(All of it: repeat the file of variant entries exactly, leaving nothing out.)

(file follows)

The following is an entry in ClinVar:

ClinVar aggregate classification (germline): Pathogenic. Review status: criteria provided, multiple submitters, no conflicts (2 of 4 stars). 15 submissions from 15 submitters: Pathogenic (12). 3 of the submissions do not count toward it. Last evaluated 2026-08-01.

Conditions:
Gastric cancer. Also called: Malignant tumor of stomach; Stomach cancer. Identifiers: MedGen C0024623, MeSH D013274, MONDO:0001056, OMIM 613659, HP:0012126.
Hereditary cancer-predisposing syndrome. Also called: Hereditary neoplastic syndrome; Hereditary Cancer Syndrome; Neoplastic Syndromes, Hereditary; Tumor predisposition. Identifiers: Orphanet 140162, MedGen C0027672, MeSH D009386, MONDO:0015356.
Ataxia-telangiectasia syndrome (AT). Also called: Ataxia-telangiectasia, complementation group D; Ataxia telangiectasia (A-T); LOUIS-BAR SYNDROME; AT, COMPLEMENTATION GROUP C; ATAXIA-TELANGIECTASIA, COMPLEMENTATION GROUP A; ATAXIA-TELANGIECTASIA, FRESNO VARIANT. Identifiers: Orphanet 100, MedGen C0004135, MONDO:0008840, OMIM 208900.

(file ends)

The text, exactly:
The following is an entry in ClinVar:

ClinVar aggregate classification (germline): Pathogenic. Review status: criteria provided, multiple submitters, no conflicts (2 of 4 stars). 15 submissions from 15 submitters: Pathogenic (12). 3 of the submissions do not count toward it. Last evaluated 2026-08-01.

Conditions:
Gastric cancer. Also called: Malignant tumor of stomach; Stomach cancer. Identifiers: MedGen C0024623, MeSH D013274, MONDO:0001056, OMIM 613659, HP:0012126.
Hereditary cancer-predisposing syndrome. Also called: Hereditary neoplastic syndrome; Hereditary Cancer Syndrome; Neoplastic Syndromes, Hereditary; Tumor predisposition. Identifiers: Orphanet 140162, MedGen C0027672, MeSH D009386, MONDO:0015356.
Ataxia-telangiectasia syndrome (AT). Also called: Ataxia-telangiectasia, complementation group D; Ataxia telangiectasia (A-T); LOUIS-BAR SYNDROME; AT, COMPLEMENTATION GROUP C; ATAXIA-TELANGIECTASIA, COMPLEMENTATION GROUP A; ATAXIA-TELANGIECTASIA, FRESNO VARIANT. Identifiers: Orphanet 100, MedGen C0004135, MONDO:0008840, OMIM 208900.